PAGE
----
Here’s to the other guy: Top 5 Harold Ramis Films

haroldramisMy role models came from the movies. I grew up your typical ’80s child of divorce with a healthy distrust of adults. So I turned to the movies to meet the people I wanted to be. Han Solo. Indiana Jones. Axel Foley. Ferris Bueller. I dreamed big.

I remember seeing a film I was definitely too young to watch. The movie was “Stripes.” It was a comedy about a bunch of misfits who joined the Army. I loved it. There was army stuff and a shower scene (I had no idea what a “loofah” was, but I wanted to be it too) and Bill Murray was the breakout star. But when it came to role models, I liked the other guy.

He was the straight man. The sidekick. The second banana. But he was smart. Quick. Funny. But not in an obvious way like Murray. He had an open, friendly face and those writer’s eyes–you could see the gears turning in those eyes as he listened. He was real. I could be that guy.

The other guy.

That other guy was Harold Ramis, who passed away Monday at the age of 69. Most know Ramis as the deadpan Egon Spengler from “Ghostbusters.” Most don’t know that this writer, actor and director was responsible for some of cinema’s most influential comedies. A legendary Second City alum who was overshadowed by Murray, John Belushi and Dan Aykroyd, he was a distinctive comedic voice behind the scenes.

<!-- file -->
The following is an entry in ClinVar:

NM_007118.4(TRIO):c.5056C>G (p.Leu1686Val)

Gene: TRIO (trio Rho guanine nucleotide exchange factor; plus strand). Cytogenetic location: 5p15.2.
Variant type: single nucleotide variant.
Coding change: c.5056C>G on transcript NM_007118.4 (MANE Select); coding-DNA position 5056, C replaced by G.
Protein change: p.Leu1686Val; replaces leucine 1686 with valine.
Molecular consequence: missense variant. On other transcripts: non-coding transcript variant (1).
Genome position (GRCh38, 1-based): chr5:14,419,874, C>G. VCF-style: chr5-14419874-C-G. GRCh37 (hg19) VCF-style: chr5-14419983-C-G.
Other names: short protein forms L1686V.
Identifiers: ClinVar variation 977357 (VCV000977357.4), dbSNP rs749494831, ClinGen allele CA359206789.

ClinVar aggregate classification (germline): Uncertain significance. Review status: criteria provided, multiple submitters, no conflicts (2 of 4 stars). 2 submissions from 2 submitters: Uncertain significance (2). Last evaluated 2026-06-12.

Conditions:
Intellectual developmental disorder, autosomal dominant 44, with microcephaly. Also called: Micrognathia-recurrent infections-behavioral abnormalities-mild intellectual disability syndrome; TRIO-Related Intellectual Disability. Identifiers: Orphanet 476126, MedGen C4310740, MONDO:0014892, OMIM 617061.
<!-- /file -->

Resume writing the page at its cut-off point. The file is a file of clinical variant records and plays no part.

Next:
Paul Wintergarten of the Chicago Tribune wrote, “Harold Ramis has shaped this generation’s ideas of what is funny.” Here are five of my favorite Ramis films:

The gopher. The Baby Ruth. Be the ball. Ramis co-wrote and directed this endlessly quotable, comedy essential. Ramis once said, “We represent the underdog as comedy usually speaks for the lower classes. We attack the winners.” So he’s got that goin’ for him. Which is nice.

National Lampoon’s Animal House
Before “Revenge of the Nerds” or “Old School” there was “Animal House.” Ramis co-wrote the alpha dog of Frat-boy, institution-snubbing, men-behaving-badly comedies. Ramis actually wrote the part of “Boon” for himself but director John Landis cast Peter Riegert instead.

Groundhog Day
Ramis wrote and directed “Groundhog Day,” the most existential comedy ever made. Murray stars again in one of his most memorable roles. It’s a film about life, death and love. It shows that anyone can change and discover their best selves… if they had a millennium of days to get it right.

Ramis co-wrote this comedy blockbuster with Dan Akroyd. What is there to say about this film? It’s perfect. If you don’t love this film, we can’t be friends.

True story. I caught “Stripes” on cable a few months back. I watched the climactic drill scene and inexplicably… I teared up. Maybe it was seeing the transformation of these lovable losers. Maybe my childhood nostalgia for this film–co-written and starring Ramis–overwhelmed me. Maybe I was in a weird place. Either way, it’s my favorite Ramis movie on a fully-loaded list. Watch the scene. Maybe you’ll get in a weird place too.

Yesterday, Dan Aykroyd said, “My brilliant, gifted, funny friend… May he now get the answers he was always seeking.” Thank you, Mr. Ramis. Here’s to immortality on film. Here’s to the other guys. And here’s to you.